Next, you’ll need a regular zipper foot for the zipper installation (middle) and the optional piping. These generally come as part of a machine’s accessories.
You’ll also need a blind hem foot (right) if you wish to do a blind hem by machine. This is not absolutely necessary, as you can stitch a blind hem by hand or use a regular double fold hem, but it’s quick and fun to do it by machine and a blind hem provides an elegant, invisible finish for the bottom of your dress. Blind hem feet are sometimes part of the accessories pack that comes with a machine, so consult your manual to see if you have one.
Last but not least, you’ll need your standard, satin stitch presser foot for all of your straight stitching.
Pretreat Your Fabric
Before cutting, pretreat your fabric however you plan on caring for the actual garment. This is not something you want to skip, because there’s nothing worse than your fabric shrinking after you’ve made something.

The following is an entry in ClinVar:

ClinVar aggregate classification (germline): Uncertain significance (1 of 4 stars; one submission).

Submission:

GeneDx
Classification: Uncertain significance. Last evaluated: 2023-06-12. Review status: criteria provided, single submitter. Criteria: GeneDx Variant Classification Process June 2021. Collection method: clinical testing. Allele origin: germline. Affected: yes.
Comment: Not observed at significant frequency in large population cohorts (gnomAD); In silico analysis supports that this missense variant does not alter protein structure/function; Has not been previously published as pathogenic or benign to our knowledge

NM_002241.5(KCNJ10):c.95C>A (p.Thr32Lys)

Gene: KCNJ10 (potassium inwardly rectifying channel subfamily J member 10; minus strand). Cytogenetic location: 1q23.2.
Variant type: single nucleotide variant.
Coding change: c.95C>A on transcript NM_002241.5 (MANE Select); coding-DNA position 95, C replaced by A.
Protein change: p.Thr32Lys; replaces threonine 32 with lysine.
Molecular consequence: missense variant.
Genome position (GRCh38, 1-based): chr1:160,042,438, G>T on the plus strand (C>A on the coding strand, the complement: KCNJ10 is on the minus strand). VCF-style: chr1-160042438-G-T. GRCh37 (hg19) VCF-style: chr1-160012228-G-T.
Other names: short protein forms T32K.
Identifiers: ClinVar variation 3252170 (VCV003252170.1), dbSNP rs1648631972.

If you’re using wool or silk, you can take it to the dry cleaner first. Most wools and silks can also be safely hand washed in tepid water with a delicate detergent. It’s always good to test wash a swatch first.
On Thursday, we’ll begin discussing fit adjustments you can make to your pattern. If you have any questions about supplies, please comment below!